13 13 Brainstorm health care messages For one message, discuss the following questions: –How do you experience this message in your own lives? Do you follow this advice? If so, why? If not, why not? –What are the advantages of taking this advice? How might following this advice make you feel? –Aside from potential illness, are there other implications of not following this advice? –How easy or difficult is it to resist these forms of advice? –How are people who engage in this activity thought about? (10 mins)

14 14 Biopolitics Nikolas Rose – The Politics of Life Itself: Biomedicine, Power, and Subjectivity in the Twenty-First Century (2007). –Vital politics The fate of the matter of life has become deeply political –Somatic citizenship Human rights are understood to extend to the rights and responsibilities of citizens in relation to their bodies and biological matter.

15 15 Biopolitical questions in sexual and reproductive health: –Contraception –Pre-marital sex –Abortion –Sexual abuse –Contact-tracing in STI treatment –Criminalisation of HIV transmission –Biological preventions for HIV and STIs and more …

16 16 Small group work and discussion Group topics: –Pre-marital sex; sex education for school-age children; using the internet to find romantic and sexual partners; teenage pregnancy How might your topic be conceptualised as biopolitical? –Focus questions: In what way can we think of this topic in terms of biopower? How might this topic reflect governmentality? How might technologies of the self be present in this topic? (i.e. what appeal to individuals may be made in relation to this topic?) (15 mins) Feedback and discussion (10 mins)

17 17 Pre-reading review Form pairs –Try to ensure that, between you, all three pre-readings are covered –Share your thoughts on each pre-reading Decide on a question to ask the other participants; either: –Something you did not understand –Something you disagreed with, or –Something the pre-reading made you think about (20 mins) Whole group question and answer session (20 mins)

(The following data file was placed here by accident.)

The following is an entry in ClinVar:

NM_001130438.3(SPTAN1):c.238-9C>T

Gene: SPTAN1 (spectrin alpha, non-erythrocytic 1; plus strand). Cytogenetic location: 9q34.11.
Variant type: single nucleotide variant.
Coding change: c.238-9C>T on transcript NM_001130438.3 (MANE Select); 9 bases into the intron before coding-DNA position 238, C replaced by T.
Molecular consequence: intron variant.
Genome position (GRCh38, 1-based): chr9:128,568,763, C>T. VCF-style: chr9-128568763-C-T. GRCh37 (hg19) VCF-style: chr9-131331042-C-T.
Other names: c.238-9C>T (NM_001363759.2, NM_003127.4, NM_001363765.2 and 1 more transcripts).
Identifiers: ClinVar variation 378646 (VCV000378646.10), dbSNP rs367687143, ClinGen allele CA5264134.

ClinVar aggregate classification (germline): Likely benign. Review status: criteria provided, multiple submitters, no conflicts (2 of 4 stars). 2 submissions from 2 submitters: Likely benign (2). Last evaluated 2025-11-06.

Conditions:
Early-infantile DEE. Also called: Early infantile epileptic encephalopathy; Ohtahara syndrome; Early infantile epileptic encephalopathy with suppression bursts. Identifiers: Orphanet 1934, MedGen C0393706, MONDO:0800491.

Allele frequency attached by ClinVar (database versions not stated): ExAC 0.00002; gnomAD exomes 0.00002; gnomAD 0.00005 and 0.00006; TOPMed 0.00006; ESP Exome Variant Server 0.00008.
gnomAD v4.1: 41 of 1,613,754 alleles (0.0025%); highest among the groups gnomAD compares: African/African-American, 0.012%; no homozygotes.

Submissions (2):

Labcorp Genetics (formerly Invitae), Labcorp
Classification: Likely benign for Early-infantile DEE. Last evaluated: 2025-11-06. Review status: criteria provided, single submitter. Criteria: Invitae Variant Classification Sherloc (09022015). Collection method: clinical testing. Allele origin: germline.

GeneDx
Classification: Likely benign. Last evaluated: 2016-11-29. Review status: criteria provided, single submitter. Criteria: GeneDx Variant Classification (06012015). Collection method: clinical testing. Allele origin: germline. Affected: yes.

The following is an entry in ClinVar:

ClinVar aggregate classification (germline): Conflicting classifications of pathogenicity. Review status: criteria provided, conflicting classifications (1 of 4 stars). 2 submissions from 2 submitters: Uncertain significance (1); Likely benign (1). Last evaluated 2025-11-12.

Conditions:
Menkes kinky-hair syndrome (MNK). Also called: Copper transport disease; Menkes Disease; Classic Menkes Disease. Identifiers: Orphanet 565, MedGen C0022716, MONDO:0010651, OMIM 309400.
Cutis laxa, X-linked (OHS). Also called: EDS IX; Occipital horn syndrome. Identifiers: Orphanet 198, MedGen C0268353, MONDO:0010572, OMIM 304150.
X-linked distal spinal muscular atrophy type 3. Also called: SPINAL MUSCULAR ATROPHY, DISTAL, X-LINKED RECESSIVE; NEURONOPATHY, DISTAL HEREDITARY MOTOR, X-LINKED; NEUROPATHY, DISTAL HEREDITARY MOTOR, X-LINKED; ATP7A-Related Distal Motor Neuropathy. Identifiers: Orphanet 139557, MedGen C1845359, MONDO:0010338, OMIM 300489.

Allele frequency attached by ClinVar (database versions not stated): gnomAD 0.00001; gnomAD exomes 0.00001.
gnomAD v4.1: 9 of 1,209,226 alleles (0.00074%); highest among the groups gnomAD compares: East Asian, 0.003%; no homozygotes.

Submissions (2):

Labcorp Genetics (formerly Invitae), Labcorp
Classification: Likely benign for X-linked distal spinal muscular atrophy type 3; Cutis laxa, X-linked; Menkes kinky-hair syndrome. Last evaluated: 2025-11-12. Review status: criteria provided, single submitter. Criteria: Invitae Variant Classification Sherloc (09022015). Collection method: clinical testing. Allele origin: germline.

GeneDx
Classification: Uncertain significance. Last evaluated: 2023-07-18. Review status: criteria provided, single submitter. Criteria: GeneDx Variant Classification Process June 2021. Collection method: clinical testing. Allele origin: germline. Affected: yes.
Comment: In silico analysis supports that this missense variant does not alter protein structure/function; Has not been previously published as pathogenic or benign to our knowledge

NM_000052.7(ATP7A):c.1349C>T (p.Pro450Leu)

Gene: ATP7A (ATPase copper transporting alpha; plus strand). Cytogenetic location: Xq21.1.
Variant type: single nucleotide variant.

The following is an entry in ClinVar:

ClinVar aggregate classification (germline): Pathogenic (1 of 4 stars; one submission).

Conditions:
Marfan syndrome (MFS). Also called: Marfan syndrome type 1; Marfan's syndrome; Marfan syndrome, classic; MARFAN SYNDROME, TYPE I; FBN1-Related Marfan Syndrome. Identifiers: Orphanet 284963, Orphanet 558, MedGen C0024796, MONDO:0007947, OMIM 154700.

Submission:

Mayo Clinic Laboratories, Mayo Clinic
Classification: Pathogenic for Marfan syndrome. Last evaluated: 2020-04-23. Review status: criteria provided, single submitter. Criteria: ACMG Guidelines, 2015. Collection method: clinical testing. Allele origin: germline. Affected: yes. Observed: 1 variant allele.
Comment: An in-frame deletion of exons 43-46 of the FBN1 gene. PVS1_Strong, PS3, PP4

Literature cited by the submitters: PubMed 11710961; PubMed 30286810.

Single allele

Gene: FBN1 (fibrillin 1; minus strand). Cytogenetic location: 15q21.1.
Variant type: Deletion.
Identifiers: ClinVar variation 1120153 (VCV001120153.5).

18 18 Session 2. Self-care and technologies of the self

19 19 Modern systems of health care place emphasis on the action of individuals Health care experts expect individuals to recognise the benefits of self-care and act accordingly Individuals are addressed as certain kinds of subjects –Those who take responsibility for themselves are ethical –Those who fail to take responsibility for themselves are typed dangerous, risky, or problematic in some way

20 20 Pairs work: discourse analysis Form into pairs or small groups Read the extracts from Handout A, and consider: –What techniques of self-care are adopted in each account? –How is the philosophy of self-care internalised in these accounts? –How do relations with others appear in these accounts? –What kinds of self do the interviewees appear to want to establish in their accounts? Write your responses on the handout (30 mins) Feedback (30 mins)

21 21 Session 3. Sexual health education materials and governmentality

22 22 Sexual health media In analysis of health discourses, governmentality perspectives seek to: –Reveal the underlying assumptions made about sexual subjects –Emphasise not what is said, but how it is said –Show how images and texts inform, persuade, encourage and compel forms of action –Reveal assumptions and imperatives behind sex education messages Such perspectives can be used to promote awareness among those designing and delivering sex education

23 23 Group work In pairs or small groups, analyse the sexual health poster supplied –Focus questions: What is your initial reaction to the printed matter? Which elements have you responded to: colour, text, image? What is the surface (obvious) meaning of the printed matter? Who is addressed by the printed matter? How is this achieved? Does the printed matter have a hidden (less obvious) meaning? Explain. What is the printed matter aiming to achieve and how does it do this? What assumptions are being made about the audience? (30 mins) Feedback (30 mins)

24 24 Discussion What was the main governmental strategy of the printed matter in question? –Information; advice; persuasion; ethical dilemma; or something else? How might audiences resist strategies like this? Is it possible to design sexual health education materials so that they always work in the intended ways? (30 mins)

25 25 Concluding activity Take a moment to note on a sheet of paper the most important, significant, troublesome, or outstanding learning point of the module Share your learning point with the rest of the group (15 mins)

26 26 Module created by: –Dr Mark Davis, Monash University, Melbourne, Australia Short course developed by: –The Australian Research Centre in Sex, Health and Society, La Trobe University, Melbourne, Australia and –The International Association for the Study of Sexuality, Culture and Society (IASSCS) With funding from The Ford Foundation Available under an Attribution, Non-Commercial, Share Alike licence from Creative Commons